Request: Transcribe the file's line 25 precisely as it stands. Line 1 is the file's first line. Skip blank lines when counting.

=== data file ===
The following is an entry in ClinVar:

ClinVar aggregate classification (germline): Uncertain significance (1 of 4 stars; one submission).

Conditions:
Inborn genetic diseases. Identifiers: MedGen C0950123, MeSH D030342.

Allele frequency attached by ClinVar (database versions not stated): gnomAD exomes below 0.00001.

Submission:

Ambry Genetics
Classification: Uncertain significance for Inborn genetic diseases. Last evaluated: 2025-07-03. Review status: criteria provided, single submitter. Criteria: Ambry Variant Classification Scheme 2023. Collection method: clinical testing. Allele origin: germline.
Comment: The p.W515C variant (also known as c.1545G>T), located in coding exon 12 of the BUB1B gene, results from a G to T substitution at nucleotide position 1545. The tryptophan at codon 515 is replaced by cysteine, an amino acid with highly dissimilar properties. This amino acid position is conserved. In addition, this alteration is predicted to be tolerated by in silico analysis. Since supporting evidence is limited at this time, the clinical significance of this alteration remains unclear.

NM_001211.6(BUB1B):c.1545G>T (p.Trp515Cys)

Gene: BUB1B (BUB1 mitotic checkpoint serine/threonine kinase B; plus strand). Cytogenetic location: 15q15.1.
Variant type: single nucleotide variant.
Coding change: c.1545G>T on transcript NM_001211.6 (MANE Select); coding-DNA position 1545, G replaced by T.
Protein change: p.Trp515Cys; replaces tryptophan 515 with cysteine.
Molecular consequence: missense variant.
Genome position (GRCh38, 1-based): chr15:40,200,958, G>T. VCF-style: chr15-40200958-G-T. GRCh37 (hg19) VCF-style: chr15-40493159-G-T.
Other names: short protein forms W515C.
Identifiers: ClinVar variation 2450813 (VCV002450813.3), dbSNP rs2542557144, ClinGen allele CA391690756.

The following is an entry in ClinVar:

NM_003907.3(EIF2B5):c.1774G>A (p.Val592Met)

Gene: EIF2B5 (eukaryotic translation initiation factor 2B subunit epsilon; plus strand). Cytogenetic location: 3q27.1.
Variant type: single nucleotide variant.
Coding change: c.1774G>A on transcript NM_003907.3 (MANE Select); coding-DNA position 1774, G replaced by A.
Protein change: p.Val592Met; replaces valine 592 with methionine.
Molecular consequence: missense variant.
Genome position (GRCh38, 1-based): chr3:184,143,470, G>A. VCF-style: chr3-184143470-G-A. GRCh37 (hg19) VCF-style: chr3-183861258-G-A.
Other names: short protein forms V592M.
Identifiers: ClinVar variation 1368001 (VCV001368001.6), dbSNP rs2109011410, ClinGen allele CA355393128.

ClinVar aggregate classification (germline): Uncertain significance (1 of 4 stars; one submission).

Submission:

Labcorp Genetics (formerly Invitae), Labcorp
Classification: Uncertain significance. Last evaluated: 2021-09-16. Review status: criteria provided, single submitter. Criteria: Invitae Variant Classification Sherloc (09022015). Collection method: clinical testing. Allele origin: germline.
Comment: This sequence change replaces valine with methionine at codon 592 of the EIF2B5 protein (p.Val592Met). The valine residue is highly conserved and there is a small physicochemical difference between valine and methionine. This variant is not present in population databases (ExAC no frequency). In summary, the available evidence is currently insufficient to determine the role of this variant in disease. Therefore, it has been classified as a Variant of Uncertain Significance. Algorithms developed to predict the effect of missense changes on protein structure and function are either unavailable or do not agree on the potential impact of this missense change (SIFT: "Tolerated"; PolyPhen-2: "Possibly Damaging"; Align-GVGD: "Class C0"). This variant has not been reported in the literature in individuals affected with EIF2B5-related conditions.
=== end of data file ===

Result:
Molecular consequence: missense variant.